Keep Your Horse's Legs Strong
Tips for keeping your horse's legs healthy and safe from injury.
Even though horses are big, strong animals, their legs are surprisingly delicate. Horses spend most of their time on their feet, so it's essential that you keep their legs strong and healthy. The muscles and tendons that make up the legs can get injured quite easily. Your horse might stumble and cut his front leg with his back hoof, or he could land awkwardly after a jump and strain a tendon. Constant pounding on hard surfaces can also damage a horse's legs. Leg injuries can be serious for a horse because many can take months or even years to heal. It is also possible that some leg injuries might never heal properly, which would leave you with a lame horse. Obviously you can't leave your horse in his stall and never take him out, nor can you wrap his legs in bubble wrap, but there are some things that you can do to help your horse stay strong and sound and his legs healthy:
1. Boot Up!
If you’re going to jump or gallop, put brushing boots or splint boots on your horse. These are padded boots that go on all four legs protecting your horse in case he knocks his front legs with his hind hooves, which can cause bruises or cuts. Padded boots also give your horse extra support to the muscles and tendons in his legs. If a horse is traveling at fast speeds, a hind hoof may "overreach" and tread on the heel of a front leg, causing a nasty cut that may take forever to heal. Prevent these cuts by putting rubber overreach boots on his front legs.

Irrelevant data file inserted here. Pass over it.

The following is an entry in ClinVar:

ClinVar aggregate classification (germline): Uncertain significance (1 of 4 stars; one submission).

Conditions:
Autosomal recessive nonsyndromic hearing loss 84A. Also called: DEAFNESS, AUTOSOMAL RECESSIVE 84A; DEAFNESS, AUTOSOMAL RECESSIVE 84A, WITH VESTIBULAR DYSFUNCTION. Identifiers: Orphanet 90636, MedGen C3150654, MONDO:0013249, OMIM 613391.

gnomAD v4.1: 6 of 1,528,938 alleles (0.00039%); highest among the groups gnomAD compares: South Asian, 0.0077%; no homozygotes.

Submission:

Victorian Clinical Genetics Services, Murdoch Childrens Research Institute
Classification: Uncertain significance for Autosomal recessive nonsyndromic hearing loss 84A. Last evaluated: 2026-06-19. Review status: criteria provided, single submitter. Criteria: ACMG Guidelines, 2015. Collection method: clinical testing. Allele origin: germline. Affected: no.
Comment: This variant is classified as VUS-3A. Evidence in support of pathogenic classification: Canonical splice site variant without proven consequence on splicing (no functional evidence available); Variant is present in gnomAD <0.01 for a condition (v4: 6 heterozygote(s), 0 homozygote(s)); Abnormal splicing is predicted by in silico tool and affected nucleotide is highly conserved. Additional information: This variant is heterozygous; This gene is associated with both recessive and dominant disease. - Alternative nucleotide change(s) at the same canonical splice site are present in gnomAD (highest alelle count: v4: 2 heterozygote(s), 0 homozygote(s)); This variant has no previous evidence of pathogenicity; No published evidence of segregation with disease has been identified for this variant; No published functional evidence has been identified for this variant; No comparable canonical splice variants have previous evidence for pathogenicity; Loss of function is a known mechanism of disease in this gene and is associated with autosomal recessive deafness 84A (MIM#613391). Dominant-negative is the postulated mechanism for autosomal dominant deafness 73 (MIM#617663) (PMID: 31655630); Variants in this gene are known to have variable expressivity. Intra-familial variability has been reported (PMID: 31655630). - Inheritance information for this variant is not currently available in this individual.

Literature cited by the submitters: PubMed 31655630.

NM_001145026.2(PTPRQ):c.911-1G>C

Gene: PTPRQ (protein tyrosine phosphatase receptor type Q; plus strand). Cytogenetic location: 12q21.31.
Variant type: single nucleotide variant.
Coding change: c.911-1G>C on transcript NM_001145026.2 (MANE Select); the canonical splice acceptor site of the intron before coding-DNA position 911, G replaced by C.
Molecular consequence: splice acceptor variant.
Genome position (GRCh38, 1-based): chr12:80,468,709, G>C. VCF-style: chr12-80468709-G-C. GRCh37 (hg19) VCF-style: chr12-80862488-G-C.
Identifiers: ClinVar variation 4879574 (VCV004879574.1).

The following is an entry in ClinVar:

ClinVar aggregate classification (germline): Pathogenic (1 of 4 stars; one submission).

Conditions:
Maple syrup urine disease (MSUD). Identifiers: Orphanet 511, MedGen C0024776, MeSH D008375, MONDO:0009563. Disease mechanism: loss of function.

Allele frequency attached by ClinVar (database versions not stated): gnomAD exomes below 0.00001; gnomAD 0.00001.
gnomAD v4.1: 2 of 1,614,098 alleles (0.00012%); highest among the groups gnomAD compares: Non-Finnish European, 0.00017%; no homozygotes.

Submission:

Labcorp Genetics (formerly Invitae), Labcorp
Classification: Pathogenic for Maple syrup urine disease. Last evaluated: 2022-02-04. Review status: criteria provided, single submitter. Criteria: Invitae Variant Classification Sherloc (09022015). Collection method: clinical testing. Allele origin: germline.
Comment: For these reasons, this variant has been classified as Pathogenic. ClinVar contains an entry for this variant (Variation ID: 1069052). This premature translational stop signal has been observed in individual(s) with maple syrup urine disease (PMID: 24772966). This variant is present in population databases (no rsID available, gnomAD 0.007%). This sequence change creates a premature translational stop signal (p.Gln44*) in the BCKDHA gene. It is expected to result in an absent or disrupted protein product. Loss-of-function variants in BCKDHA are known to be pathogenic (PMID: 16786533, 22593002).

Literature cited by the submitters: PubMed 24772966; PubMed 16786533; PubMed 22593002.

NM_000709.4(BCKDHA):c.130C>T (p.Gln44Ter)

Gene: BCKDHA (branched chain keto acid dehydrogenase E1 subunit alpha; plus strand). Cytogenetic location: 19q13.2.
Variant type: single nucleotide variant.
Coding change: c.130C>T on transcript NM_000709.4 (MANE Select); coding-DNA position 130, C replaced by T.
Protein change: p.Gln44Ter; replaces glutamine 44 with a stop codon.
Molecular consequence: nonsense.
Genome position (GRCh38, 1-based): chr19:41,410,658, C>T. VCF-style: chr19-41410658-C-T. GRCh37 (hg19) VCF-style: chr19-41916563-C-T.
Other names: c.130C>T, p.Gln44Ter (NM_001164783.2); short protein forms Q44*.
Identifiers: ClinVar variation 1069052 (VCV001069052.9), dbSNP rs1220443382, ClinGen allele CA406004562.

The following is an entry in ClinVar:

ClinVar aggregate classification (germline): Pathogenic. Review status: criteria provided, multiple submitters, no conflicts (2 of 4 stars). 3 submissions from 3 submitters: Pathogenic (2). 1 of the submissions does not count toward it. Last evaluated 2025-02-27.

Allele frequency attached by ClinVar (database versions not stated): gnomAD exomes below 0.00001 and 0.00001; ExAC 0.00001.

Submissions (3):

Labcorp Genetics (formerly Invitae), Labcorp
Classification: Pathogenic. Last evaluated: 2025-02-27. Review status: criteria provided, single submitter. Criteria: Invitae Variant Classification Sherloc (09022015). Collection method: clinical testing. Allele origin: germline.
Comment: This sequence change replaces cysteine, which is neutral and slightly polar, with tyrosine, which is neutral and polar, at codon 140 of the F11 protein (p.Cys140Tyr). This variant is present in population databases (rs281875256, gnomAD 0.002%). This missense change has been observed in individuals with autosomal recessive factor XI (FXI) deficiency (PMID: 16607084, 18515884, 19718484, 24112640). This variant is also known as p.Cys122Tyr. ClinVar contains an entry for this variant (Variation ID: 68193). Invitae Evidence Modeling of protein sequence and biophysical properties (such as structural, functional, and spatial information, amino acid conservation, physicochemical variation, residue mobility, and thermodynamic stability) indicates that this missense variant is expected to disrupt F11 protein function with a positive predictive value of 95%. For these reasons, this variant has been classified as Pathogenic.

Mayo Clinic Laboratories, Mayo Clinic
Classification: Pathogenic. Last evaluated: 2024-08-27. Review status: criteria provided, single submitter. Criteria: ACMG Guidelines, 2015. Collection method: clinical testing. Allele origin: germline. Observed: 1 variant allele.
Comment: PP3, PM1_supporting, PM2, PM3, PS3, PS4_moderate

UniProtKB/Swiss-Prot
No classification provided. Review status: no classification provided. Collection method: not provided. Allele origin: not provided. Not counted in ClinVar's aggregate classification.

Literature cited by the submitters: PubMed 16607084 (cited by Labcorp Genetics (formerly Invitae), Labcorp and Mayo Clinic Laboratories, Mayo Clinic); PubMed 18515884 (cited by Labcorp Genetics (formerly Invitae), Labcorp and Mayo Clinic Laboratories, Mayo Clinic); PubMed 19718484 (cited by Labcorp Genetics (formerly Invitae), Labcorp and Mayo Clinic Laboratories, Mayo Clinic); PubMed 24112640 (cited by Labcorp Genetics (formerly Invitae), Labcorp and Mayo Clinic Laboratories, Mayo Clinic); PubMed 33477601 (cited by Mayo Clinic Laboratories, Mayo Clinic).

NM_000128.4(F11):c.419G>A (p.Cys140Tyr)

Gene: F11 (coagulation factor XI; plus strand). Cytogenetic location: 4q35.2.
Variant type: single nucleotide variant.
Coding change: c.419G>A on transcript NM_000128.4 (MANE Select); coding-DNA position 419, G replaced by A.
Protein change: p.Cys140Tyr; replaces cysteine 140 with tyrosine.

2. Avoid Hard Ground
Try to avoid riding your horse on hard ground whenever possible. If you use an exercise ring and the dirt is rock hard, stick to just walking or move out into grassy fields. Riding on hard ground causes concussion in your horse’s legs as he bangs on the ground with his hooves. This concussion can injure or weaken the tendons and bones in his legs and can cause arthritis or navicular when he gets older. If you board your horse at a barn or location other other than your own stall, it’s the owner’s responsibility to make sure the ring surface is kind on your horse’s legs. The ring should be raked or dragged regularly, so check with the facility to see that this is being done. If the ring is always hard, strongly consider moving your horse to a place where the owner cares about horses’ legs.
3. Daily Checks
Take a look at your horse’s legs every day. You should be picking out your horse’s hooves on a daily basis, so checking his legs at the same time is a great way to identify any unhealthy conditions that may be developing before they cause serious damage. If he lives in a pasture, walk out and run your hands down his legs to feel for lumps and bumps that might need treating.
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4. Treat Swellings or Lameness Quickly!